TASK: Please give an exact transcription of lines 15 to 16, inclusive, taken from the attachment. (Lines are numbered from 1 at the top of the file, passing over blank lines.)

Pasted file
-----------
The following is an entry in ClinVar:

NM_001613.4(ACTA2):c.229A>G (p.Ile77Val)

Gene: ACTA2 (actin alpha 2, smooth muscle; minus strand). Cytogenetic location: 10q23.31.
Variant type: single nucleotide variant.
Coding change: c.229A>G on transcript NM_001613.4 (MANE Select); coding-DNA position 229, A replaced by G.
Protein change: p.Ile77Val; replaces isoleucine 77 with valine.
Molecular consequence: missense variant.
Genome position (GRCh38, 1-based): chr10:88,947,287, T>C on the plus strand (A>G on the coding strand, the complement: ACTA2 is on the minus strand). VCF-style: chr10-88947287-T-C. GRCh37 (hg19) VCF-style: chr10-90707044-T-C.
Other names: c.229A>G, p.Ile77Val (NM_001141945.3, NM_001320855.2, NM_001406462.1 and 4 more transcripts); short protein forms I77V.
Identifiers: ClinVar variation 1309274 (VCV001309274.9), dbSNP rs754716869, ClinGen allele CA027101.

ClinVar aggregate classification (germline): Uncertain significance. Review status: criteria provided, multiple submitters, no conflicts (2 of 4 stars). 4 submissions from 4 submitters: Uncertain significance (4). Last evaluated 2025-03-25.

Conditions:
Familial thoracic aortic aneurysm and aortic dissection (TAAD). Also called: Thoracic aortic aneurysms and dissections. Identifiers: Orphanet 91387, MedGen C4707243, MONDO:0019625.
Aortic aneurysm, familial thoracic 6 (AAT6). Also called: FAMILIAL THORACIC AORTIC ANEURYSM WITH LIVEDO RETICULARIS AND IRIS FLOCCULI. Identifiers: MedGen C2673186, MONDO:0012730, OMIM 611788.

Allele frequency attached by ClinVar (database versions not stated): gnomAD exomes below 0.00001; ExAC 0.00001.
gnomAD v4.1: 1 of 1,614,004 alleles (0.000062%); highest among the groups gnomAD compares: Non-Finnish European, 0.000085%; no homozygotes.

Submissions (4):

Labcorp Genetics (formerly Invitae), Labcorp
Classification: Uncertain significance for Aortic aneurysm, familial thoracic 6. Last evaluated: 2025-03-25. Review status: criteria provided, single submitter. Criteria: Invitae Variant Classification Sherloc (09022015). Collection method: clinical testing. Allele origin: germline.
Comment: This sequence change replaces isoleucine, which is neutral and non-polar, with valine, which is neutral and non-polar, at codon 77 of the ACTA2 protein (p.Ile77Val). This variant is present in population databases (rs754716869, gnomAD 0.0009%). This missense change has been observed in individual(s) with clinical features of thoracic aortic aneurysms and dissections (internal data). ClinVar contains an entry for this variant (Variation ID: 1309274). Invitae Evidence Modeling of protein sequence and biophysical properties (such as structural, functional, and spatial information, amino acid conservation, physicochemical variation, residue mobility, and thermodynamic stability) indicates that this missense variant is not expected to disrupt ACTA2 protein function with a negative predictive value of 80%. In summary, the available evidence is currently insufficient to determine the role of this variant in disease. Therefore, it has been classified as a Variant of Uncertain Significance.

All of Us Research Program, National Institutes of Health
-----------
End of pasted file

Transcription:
Allele frequency attached by ClinVar (database versions not stated): gnomAD exomes below 0.00001; ExAC 0.00001.
gnomAD v4.1: 1 of 1,614,004 alleles (0.000062%); highest among the groups gnomAD compares: Non-Finnish European, 0.000085%; no homozygotes.